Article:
12. Writing – original draft: AP SB NC.
  13. Writing – review & editing: PJB MNB SJD NC.

References

  1. 1. Wiersinga WJ, Currie BJ, Peacock SJ. Melioidosis. N Engl J Med. 2012;367:1035–44. pmid:22970946
  2. 2. Limmathurotsakul D, Golding N, Dance DA, Messina JP, Pigott DM, Moyes CL, et al. Predicted global distribution of Burkholderia pseudomallei and burden of melioidosis. Nat Microbiol. 2016;1:15008.
  3. 3. Limmathurotsakul D, Wongratanacheewin S, Teerawattanasook N, Wongsuvan G, Chaisuksant S, Chetchotisakd P, et al. Increasing incidence of human melioidosis in Northeast Thailand. Am J Trop Med Hyg. 2010;82:1113–7. pmid:20519609
  4. 4. Cheng AC, Currie BJ. Melioidosis: epidemiology, pathophysiology, and management. Clin Microbiol Rev. 2005;18:383–416. pmid:15831829
  5. 5. Jones AL, Beveridge TJ, Woods DE. Intracellular survival of Burkholderia pseudomallei. Infect Immun. 1996;64:782–90. pmid:8641782
  6. 6. Allwood EM, Devenish RJ, Prescott M, Adler B, Boyce JD. Strategies for intracellular survival of Burkholderia pseudomallei. Front Microbiol. 2011;2:170. pmid:22007185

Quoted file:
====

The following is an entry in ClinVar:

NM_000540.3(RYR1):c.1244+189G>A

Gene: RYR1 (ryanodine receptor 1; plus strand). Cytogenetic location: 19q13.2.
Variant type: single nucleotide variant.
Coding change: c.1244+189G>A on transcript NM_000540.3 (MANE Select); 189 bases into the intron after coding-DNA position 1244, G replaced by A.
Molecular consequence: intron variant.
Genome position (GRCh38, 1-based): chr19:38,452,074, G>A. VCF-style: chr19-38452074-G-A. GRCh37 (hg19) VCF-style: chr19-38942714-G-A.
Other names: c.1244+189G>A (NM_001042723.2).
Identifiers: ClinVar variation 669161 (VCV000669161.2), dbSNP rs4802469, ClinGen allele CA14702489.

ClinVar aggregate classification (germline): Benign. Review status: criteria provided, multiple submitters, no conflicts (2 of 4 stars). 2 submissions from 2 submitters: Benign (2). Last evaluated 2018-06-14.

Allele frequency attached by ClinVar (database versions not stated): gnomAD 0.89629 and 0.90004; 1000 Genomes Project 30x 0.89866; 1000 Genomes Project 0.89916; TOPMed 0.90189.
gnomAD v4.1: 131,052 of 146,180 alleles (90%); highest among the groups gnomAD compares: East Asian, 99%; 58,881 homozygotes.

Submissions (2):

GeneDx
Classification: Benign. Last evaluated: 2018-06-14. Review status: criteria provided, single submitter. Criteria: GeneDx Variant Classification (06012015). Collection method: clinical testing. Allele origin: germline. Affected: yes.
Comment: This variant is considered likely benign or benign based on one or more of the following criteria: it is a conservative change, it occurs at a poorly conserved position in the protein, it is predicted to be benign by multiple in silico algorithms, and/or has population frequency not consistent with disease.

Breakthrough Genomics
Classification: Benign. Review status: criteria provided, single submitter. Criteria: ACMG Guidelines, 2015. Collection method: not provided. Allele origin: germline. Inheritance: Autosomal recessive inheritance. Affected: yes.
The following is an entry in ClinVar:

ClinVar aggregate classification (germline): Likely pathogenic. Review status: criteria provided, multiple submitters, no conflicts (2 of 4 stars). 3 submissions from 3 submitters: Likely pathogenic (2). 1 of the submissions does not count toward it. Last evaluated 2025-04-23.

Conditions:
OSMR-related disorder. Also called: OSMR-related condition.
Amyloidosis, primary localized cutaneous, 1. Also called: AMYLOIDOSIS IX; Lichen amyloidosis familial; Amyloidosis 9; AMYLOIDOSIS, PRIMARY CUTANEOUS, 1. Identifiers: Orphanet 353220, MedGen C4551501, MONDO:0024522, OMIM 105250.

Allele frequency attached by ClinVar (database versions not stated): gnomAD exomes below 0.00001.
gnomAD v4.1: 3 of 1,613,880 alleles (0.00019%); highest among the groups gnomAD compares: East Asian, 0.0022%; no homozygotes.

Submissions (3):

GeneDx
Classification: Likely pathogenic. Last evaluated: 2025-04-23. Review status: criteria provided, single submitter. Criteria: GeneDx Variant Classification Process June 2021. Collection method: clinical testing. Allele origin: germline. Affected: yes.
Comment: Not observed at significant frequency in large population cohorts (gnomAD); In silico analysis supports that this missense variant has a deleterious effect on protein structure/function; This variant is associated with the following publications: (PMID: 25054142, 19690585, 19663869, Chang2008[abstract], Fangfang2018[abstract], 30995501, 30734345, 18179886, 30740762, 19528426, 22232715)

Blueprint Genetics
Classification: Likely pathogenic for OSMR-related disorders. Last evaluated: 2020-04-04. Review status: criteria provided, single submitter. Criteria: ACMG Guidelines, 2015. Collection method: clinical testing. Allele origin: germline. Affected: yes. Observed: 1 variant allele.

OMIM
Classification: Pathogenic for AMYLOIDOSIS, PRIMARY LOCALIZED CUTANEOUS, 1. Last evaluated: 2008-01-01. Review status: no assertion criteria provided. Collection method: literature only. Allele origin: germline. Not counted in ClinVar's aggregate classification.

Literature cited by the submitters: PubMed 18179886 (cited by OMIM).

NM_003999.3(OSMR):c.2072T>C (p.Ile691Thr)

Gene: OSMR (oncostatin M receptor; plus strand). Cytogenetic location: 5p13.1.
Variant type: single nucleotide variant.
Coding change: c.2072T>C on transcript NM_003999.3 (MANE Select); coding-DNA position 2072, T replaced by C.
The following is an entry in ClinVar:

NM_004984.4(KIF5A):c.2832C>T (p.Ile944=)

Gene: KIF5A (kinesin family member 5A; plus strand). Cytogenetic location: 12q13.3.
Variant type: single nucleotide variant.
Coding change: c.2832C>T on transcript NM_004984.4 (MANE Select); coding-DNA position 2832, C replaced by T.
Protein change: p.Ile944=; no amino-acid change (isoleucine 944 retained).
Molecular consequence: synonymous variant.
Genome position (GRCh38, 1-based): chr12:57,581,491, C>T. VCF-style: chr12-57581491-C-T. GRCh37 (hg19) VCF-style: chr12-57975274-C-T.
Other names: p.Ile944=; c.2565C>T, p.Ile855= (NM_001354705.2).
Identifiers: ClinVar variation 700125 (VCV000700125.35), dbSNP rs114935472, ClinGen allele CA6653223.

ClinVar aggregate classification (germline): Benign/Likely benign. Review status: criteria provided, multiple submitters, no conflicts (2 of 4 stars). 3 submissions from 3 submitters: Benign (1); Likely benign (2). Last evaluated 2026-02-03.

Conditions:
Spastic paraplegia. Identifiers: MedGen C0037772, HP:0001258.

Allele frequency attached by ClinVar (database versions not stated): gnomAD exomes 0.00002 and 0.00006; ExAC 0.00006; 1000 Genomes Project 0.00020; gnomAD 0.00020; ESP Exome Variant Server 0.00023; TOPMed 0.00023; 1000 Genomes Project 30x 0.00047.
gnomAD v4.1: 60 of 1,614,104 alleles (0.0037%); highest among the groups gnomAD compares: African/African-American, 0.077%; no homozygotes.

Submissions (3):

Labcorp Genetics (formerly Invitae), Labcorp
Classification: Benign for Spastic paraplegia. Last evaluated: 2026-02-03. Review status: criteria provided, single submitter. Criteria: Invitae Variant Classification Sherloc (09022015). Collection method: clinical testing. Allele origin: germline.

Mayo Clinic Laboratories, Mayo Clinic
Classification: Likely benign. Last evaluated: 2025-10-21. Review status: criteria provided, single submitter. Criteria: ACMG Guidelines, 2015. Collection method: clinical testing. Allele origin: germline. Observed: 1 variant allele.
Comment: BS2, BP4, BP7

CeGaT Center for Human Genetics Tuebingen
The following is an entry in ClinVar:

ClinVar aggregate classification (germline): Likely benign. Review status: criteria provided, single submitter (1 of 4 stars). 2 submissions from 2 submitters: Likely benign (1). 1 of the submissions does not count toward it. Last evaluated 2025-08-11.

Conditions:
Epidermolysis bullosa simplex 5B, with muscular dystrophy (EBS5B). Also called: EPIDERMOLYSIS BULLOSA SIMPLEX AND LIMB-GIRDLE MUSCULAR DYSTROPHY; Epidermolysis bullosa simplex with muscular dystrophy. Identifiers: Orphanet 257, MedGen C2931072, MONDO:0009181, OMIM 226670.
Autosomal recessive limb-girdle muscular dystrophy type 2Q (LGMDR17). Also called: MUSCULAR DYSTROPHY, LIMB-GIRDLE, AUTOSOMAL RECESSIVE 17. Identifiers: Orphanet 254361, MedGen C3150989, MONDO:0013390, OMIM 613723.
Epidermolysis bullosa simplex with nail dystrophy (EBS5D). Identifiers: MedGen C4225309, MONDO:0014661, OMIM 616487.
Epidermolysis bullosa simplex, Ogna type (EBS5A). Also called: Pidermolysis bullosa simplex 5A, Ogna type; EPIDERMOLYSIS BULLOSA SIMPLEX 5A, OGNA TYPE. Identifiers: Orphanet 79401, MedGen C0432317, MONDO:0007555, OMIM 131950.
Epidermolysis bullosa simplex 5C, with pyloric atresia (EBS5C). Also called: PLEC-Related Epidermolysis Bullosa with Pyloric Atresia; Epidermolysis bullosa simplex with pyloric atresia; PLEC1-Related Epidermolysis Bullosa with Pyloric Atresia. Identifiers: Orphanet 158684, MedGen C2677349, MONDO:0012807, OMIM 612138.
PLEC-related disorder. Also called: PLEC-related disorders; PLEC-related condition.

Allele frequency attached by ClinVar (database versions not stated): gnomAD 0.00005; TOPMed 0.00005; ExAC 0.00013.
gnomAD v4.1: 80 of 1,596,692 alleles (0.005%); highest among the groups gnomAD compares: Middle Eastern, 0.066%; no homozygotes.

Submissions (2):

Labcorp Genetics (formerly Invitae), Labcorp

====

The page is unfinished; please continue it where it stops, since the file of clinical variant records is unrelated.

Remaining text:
7. 7. Pilatz S, Breitbach K, Hein N, Fehlhaber B, Schulze J, Brenneke B, et al. Identification of Burkholderia pseudomallei genes required for the intracellular life cycle and in vivo virulence. Infect Immun. 2006;74:3576–86. pmid:16714590
  8. 8. Stevens MP, Wood MW, Taylor LA, Monaghan P, Hawes P, Jones PW, et al. An Inv/Mxi-Spa-like type III protein secretion system in Burkholderia pseudomallei modulates intracellular behaviour of the pathogen. Mol Microbiol. 2002;46:649–59. pmid:12410823
  9. 9. Shalom G, Shaw JG, Thomas MS. In vivo expression technology identifies a type VI secretion system locus in Burkholderia pseudomallei that is induced upon invasion of macrophages. Microbiology. 2007;153:2689–99. pmid:17660433